Corn is a good example of the best case scenario. Approximately 90% of corn acreage across the affected area has some level of crop insurance. According to the corn crop budget at Iowa State, the net return on corn at a price of $6.25 per bushel is around 32%, with the remaining 68% needed to cover the farmer’s cost of production. So in the very best case, 85% crop insurance coverage means the farmer loses almost 50% of their net income. If we take away 50% of your income for this year, would you feel like there is no emergency?

Many farmers also “book” their corn or beans at the beginning of the season to lock in prices, contracting to deliver a certain amount of the commodity at harvest at a specific price. Farmers with crop failure face having to buy corn or soy at inflated prices to replace the crop they didn’t grow in order to fulfill that contract.

The Uncovered 30%
There is also an assumption that the 70% is spread across all of agriculture. The 30% of uninsured crop acreage includes some uninsured commodities, but also includes most of the fruit and vegetable acreage. Because the value per acre of vegetables and specialty crops are usually much higher than corn or soybeans, that 30% of acreage represents much more than 30% of farm income. Again using Iowa as an example, the rate of crop insurance participation by acreage for corn is 90%. The rate of crop insurance participation for tomatoes is 0%, because there is no crop insurance available for tomatoes in Iowa.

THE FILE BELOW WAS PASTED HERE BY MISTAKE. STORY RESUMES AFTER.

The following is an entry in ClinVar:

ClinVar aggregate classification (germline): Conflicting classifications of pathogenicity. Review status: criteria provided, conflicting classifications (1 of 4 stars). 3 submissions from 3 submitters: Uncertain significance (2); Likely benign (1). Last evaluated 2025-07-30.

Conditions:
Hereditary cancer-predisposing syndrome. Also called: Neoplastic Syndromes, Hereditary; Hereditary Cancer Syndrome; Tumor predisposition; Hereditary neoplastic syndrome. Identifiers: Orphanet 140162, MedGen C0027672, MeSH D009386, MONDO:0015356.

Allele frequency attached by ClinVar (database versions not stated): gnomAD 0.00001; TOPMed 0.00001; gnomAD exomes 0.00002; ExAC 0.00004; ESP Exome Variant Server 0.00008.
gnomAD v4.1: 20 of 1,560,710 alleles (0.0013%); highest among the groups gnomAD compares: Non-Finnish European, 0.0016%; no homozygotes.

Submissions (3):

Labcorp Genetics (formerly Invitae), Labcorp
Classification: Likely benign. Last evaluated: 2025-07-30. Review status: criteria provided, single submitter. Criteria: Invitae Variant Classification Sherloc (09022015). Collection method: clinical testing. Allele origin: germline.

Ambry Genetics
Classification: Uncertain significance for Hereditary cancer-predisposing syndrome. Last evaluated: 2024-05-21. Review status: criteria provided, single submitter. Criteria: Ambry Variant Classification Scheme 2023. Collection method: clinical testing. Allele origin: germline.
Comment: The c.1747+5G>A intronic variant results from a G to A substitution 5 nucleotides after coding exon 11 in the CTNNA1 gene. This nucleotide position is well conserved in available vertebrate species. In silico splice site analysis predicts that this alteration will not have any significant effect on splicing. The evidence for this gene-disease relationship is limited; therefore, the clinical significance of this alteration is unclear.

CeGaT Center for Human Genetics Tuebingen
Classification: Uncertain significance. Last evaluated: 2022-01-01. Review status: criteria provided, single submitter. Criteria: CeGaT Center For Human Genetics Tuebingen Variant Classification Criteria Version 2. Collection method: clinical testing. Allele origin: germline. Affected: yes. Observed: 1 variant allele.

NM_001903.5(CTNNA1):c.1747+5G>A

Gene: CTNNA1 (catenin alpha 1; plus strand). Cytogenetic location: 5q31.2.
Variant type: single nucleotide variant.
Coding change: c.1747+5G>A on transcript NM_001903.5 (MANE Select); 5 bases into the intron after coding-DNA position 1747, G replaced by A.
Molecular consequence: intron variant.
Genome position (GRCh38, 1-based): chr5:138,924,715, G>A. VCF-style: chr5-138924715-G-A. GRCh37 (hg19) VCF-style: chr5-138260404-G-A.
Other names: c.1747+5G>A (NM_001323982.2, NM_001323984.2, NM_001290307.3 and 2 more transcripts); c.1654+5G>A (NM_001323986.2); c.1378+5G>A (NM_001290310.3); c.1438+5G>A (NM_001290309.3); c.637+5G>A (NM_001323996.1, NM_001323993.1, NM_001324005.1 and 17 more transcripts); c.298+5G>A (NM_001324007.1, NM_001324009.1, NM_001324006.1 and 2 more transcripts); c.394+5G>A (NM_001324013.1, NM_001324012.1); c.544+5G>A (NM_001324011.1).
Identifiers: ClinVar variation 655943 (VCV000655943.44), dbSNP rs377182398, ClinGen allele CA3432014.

The disaster assistance program designed for specialty crops - the Supplemental Revenue Assistance Program or SURE - expired in September of 2011. There is a program that provides benefits for uninsured crops - the Non-Insured Crop Disaster Assistance Program or NAP - but it only provides catastrophic benefits or 27.5%, so the return is often not worth the cost of the time spent signing up and the premium paid by the farmer.

The Rest of Agriculture